To live successfully in that tension requires a rather complex appreciation of what is required of us as human beings, for we are constantly trying to navigate the conflicting demands and claims that we feel made upon ourselves—and therein lies the temptation. We human beings wish that things were simple, and rebel against complexity, wanting instead for the path of our lives to be clear, unambiguous, and straightforward. But in the pursuit of that clarity, we too often reduce the world around us, and especially the people around us, into stereotyped projections of our own desires or fears rather than making room for the challenge they make to our engrained picture of ourselves and the world.
Just think, for instance, of how easy it is to assume that our children will want to follow our own footsteps and be just like us in their choice of career, or partner, or home.
Or think of how easy it is to assume that we have a clear and complete grasp of the facts of a situation, that leaves no room for an alternative interpretation.
The danger, of course, in collapsing complexity into simplicity is that it denies the nature of reality itself, which is immensely complicated with layer upon layer of meaning, and an underlying uncertainty that betrays our self-assured attempts at control and mastery.
Denying that complexity therefore leads to distortion—which is exactly the point with which Jesus rebukes Satan in his temptations. No, we do not live by bread alone. No, security is not the primary good. And no, power is not to be desired as an end unto itself. Life is simply more complicated than that, and the decisions and commitments we make are therefore more ambiguous and uncertain.
I was visiting with someone earlier this week about a trip he had made home to visit family. His relatives, it turns out, are on the opposite end of the political spectrum from where he is, and he commented about how odd it was that they seemed to have an alternative set of mutually reinforcing facts that made it impossible to discuss any issue at hand with them. It was as though they inhabit a foreign land, or speak a foreign language. In fact, said my conversation partner, it was like a new Tower of Babel, when language has become so scrambled that no one is able to understand or even to talk with anyone else.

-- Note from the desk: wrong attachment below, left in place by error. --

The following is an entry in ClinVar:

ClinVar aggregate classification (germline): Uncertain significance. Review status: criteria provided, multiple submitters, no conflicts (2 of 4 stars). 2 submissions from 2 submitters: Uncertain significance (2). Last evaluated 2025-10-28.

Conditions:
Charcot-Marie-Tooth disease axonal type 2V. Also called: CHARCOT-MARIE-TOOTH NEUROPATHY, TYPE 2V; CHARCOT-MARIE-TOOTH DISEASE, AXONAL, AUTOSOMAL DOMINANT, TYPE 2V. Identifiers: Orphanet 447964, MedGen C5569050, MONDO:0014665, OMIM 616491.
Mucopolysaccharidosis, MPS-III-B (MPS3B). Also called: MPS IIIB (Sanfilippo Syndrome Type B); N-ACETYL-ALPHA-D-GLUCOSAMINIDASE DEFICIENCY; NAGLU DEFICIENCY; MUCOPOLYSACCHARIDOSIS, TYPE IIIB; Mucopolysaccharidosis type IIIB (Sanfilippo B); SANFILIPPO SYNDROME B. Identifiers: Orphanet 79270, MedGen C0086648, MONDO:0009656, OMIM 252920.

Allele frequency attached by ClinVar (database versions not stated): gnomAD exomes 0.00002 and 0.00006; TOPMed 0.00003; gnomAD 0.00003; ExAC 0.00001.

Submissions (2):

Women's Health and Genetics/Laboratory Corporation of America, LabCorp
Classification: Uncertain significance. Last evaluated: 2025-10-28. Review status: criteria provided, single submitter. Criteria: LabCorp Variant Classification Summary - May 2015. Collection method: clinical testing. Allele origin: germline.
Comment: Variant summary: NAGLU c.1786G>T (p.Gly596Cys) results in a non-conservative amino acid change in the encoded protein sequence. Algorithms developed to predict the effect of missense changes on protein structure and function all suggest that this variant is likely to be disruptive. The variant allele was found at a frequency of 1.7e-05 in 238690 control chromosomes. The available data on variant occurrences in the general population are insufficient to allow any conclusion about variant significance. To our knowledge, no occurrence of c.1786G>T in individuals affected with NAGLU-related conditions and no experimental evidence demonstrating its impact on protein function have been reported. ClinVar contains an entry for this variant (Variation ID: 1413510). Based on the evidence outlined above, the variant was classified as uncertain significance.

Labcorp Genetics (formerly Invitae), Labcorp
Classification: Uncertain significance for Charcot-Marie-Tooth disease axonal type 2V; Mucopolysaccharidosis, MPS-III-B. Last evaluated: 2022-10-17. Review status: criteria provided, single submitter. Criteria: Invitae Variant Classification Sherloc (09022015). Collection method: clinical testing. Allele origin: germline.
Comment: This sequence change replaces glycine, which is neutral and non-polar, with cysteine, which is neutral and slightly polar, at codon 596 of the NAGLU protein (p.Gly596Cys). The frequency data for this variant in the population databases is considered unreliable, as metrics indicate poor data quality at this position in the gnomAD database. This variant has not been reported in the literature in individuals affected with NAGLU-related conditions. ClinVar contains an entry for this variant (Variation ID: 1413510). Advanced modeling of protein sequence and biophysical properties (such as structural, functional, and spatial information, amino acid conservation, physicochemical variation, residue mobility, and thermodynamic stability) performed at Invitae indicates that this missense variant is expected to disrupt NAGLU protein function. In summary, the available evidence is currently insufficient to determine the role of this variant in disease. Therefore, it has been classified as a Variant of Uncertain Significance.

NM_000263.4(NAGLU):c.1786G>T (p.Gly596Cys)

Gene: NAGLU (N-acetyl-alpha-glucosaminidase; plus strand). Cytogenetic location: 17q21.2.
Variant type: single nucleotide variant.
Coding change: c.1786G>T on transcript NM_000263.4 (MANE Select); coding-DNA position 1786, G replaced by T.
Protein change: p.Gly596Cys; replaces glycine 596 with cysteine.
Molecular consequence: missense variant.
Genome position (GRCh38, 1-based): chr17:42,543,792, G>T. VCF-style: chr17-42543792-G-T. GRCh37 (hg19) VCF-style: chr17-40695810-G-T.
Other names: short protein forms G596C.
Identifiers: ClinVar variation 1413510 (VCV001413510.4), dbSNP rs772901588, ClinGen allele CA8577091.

And that is the ultimate consequence of reducing complexity to simplicity: there is no longer room for discussion or negotiation, because there is no longer any appreciation of nuance or ambiguity that might suggest a diversity of approaches to the essential questions of our lives, both at a personal and societal level.
Lent, then, might be thought of as a time to reclaim the complexity of our lives as they are lived in the world. I say that rather ironically, because we tend to think of Lent as a time for simplifying, a time to lay aside whatever encumbers our spiritual self and blocks our deeper relationship with God. But perhaps the reverse is also true, that if we have settled into unduly naïve or simplistic ideas, then Lent is also a time to reconnect appreciatively with the tension within us between the variety of claims that are made upon our time and allegiance, and to recognize how carefully we have to weigh and gauge those claims if we are to live in community with integrity and honesty.
Substance. Complexity. Nuance. Ambiguity. Our natural craving for clarity and certainty makes us draw back from these markers of our existence. But the Adam that is within each of us, would pull us back into them, for being created in the image of an infinitely complex God, it should be no surprise that we are in the end a mystery even to ourselves. May we not be tempted to think otherwise. Amen.
© Joseph Britton, 2017